The Secret Life of the Sharks

The Secret Life of the Sharks

Author: Marta Cambra

After four years of research, the first results of the project The Secret Life of Sharks of Costa Rica are published in the Scientific Reports journal of Nature Research, a journal with a high impact worldwide. It is a project of the Center for Research in Marine Sciences and Limnology (CIMAR) of the University of Costa Rica. It seeks to offer information about sharks and rays and thus be able to give them better protection.

In this project, we use remote underwater cameras with bait, a technique recognized worldwide for its effectiveness in studying predatory species such as sharks. With this technique, we can study these animals without entering their habitat or taking them out of the water. That guarantees us more reliable data without causing any harm to the animals.

The Secret Life of the Sharks

We have placed a total of 1037 cameras throughout the Pacific Coast of Costa Rica, including Marine Protected Areas (MPAs) such as the Isla del Caño Biological Reserve, the Murcielago Islands, and the Isla del Coco National Park. We are lucky enough to work hand in hand with the island’s park rangers. Besides, we also monitor three sites where fishing is allowed in the North Pacific of Costa Rica.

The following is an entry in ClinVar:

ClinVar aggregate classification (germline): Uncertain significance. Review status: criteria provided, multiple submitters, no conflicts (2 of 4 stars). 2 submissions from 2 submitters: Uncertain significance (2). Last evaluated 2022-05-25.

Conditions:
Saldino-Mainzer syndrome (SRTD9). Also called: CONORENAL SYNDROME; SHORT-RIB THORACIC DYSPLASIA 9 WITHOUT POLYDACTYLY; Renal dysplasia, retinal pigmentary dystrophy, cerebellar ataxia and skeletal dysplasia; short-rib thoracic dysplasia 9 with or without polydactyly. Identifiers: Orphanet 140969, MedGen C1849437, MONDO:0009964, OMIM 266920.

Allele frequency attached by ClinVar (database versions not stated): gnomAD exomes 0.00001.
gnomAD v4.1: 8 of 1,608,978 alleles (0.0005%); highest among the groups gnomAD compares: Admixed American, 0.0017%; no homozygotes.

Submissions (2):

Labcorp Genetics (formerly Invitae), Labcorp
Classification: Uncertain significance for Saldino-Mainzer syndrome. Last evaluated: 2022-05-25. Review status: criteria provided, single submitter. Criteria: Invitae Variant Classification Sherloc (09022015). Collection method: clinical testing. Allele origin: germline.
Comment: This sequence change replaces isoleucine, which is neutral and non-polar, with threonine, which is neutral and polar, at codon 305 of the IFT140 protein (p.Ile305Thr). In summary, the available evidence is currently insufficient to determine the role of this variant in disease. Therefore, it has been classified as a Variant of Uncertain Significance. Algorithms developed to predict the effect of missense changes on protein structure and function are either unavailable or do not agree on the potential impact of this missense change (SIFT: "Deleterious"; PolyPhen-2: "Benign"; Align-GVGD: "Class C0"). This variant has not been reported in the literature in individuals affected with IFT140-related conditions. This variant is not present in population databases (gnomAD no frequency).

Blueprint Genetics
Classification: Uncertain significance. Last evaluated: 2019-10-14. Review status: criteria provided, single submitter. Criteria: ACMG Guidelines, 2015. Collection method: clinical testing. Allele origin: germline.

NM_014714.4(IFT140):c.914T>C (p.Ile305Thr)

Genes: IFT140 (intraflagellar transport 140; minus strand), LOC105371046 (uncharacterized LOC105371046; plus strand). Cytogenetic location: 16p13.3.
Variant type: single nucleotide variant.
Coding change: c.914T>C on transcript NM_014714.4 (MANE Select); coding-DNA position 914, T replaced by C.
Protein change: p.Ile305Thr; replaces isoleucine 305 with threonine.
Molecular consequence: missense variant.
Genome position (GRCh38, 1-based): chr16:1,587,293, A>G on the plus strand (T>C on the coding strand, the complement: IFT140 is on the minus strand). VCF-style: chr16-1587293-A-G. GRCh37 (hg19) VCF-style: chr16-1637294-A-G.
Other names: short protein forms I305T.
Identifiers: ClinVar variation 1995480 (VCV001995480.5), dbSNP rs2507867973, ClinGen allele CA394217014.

Our cameras allowed us to detect up to 11 species of sharks and 18 species of rays, of which 66% are threatened. One of the most important results is that the largest species (top predators), such as hammerhead, tiger, silky, freshwater, or bull shark, were only detected within MPAs. 

The Secret Life of the Sharks

On the other hand, in places where fishing is allowed, many rays and smaller sharks were detected. Besides, top predators were much more abundant on Isla del Coco than on Isla del Caño and the Murcielago Islands, possibly due to the human impact these more coastal islands receive.

Therefore, our results demonstrate the benefits of marine protected areas for large shark species. They confirm the negative impact of humans on the subsistence of coastal sharks and rays.

We are currently looking for funds and alliances to continue with this monitoring of sharks and rays, which at the regional level is the most extensive and durable recorded to date.

This study is possible thanks to alliances with government entities (SINAC), NGOs (Global Finprint, FAICO, Costa Rica por Siempre, Waitt Foundation, Fundación Pacífico, Idea Wild, Conservation International, Fundación Costa Rica Wildlife) and local companies (Costa Rica Dive and Surf, Undersea Hunter and Cuajiniquil Dive Center).

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